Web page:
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Republicans jump to Astorino's defense

Friday - 7/25/2014, 3:40am  ET

GOP gubernatorial contender Bob Beauprez, left, gestures while he and New Jersey Gov. Chris Christie, right, speak with members of the media during a visit to Sam's No. 3, a diner in Denver, Wednesday, July 23, 2014. Christie made the stop to support Beauprez, and said the Republican Governor's Association, which Christie chairs, will help Beauprez in the lead-up to the November election. (AP Photo/Brennan Linsley)

NEWARK, N.J. (AP) -- Several Republican governors eyeing runs for the White House in 2016 are rallying behind the New York gubernatorial candidate spurned by New Jersey Gov. Chris Christie in an early sign of pre-primary jockeying.

Christie, who chairs the Republican Governors Association, raised eyebrows when he said this week he had no plans to campaign for GOP candidate Rob Astorino, who is running an uphill challenge against Democratic incumbent Gov. Andrew Cuomo. Christie said he doesn't "invest in lost causes" during an RGA trip to Connecticut Monday.

But Astorino, who is in Aspen, Colorado for the RGA's summer meeting, surrounded himself with other high-profile supporters. On Thursday, he proudly announced in an interview with an Albany radio station that Texas Gov. Rick Perry, Bobby Jindal from Louisiana, Indiana Gov. Mike Pence and South Carolina's Nikki Haley have pledged to help him, even if the RGA won't.

Perry even tweeted a photo of himself with his arm over Astorino's shoulder. "Glad to be with my buddy @RobAstorino in Aspen," the accompanying message said.

"The Aspen trip made it clear that governors from around the nation will be helping County Executive Astorino become Governor Astorino. It also made it clear that RGA Chairman Chris Christie will not be among them. We can live with that and we will move on," Astorino spokeswoman Jessica Proud said.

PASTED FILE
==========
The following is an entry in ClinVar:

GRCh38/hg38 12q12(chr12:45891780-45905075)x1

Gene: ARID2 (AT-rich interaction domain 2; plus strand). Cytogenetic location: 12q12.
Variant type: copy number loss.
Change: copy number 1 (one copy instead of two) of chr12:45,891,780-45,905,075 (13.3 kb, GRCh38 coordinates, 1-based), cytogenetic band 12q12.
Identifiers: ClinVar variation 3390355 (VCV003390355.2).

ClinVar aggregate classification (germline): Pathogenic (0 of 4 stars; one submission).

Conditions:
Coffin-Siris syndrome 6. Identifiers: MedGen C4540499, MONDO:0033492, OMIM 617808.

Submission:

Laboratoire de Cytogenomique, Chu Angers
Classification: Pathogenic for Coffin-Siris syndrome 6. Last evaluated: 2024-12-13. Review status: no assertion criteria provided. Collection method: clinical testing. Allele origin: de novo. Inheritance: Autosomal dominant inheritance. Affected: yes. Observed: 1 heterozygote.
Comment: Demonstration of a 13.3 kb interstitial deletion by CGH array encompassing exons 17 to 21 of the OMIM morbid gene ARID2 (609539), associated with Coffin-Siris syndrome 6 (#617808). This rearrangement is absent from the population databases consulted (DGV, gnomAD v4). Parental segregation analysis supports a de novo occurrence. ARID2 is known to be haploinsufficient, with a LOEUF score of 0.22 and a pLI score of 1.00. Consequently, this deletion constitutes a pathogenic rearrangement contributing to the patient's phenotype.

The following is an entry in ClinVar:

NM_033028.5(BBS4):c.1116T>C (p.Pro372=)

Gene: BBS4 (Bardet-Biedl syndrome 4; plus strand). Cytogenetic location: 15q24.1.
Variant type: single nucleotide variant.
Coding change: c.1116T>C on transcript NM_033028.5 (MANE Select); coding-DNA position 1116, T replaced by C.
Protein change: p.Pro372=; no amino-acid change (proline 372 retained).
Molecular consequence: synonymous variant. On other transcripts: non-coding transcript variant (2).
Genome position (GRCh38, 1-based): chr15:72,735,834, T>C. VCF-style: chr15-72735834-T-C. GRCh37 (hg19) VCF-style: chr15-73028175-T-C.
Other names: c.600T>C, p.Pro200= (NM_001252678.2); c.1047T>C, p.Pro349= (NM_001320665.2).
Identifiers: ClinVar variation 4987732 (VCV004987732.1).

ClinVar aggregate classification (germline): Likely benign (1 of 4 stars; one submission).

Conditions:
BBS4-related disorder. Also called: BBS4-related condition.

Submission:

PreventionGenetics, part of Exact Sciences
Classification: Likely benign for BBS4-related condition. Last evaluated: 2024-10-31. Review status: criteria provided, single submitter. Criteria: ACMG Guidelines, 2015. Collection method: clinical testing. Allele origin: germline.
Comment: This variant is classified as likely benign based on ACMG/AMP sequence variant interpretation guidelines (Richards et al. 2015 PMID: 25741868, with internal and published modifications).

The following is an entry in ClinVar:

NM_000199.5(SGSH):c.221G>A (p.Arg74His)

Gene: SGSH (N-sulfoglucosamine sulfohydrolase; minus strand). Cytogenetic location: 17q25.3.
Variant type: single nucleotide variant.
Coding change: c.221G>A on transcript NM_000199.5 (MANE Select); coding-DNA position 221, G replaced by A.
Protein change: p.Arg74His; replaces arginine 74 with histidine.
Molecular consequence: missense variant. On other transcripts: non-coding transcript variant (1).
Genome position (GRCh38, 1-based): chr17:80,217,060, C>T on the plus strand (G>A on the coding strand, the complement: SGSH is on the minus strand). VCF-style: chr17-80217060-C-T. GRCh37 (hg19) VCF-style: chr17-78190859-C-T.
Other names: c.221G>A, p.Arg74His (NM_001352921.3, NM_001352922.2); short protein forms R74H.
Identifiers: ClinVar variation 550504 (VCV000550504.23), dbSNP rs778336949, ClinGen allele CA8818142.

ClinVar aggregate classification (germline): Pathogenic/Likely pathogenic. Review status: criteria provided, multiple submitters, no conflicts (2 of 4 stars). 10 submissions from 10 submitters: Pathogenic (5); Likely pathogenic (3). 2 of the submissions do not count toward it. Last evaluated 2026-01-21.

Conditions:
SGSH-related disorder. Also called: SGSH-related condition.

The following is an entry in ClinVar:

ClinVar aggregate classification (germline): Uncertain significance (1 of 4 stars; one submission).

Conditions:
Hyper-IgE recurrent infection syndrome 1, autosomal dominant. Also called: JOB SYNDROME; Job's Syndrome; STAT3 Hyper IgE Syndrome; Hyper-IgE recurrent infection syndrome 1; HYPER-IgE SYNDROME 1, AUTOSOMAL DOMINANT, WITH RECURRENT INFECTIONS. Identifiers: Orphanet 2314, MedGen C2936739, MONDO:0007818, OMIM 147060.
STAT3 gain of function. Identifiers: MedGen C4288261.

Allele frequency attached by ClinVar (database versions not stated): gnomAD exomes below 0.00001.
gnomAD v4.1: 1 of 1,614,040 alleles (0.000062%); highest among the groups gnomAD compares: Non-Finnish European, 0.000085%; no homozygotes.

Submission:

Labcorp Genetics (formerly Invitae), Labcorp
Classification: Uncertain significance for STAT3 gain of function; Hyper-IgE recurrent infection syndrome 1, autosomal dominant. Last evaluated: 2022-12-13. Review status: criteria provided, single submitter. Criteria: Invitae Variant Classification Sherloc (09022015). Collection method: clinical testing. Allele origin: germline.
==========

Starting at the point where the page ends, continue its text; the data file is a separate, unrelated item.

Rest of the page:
The spat marks one of the earliest signs of infighting among several of the most high-profile GOP presidential contenders, months before the 2014 midterm elections. It also comes as Christie, who like Perry and Jindal is openly weighing a run, tries to recapture the momentum he had before the George Washington Bridge scandal and move past allegations that he is a bully, more interested in his own political future than the fate of others.

Some top Republicans remain wary of Christie after he appeared chummy with President Obama in the days after Superstorm Sandy. Some went as far as blame him for 2012 GOP nominee Mitt Romney's loss.

On Thursday night, Christie will join Haley as well as several other governors -- Rick Scott of Florida, Sam Brownback of Kansas and Scott Walker of Wisconsin -- for an Aspen Institute conversation in Colorado capping off the summer meeting. The governors are they're expected to discuss their approaches to jobs and the economy, as well as education, tax, and immigration policies in their states.

A spokeswoman for Astorino confirmed that he had been asked not to attend the annual RGA summer meeting, but decided to anyway.

The unpleasantness started during Christie's RGA trip to Connecticut Monday. Asked whether he planned to campaign in New York, Christie replied that he doesn't waste time in races Republicans weren't going to win. During a press conference Tuesday, Astorino suggested that Christie step down as chairman of the RGA and added that perhaps the New Jersey governor was reluctant to help him because Cuomo "has something" on Christie related to the bridge scandal. Astorino did not say what that was.

The two men spoke "very briefly" Wednesday night at an RGA dinner, Astorino said Thursday.

"We kind of agreed to disagree on this one. And we move on," he said of the conversation, adding that Christie's remarks were "probably not beneficial" to either Christie or the RGA, whose mission is to elect and re-elect Republican governors.


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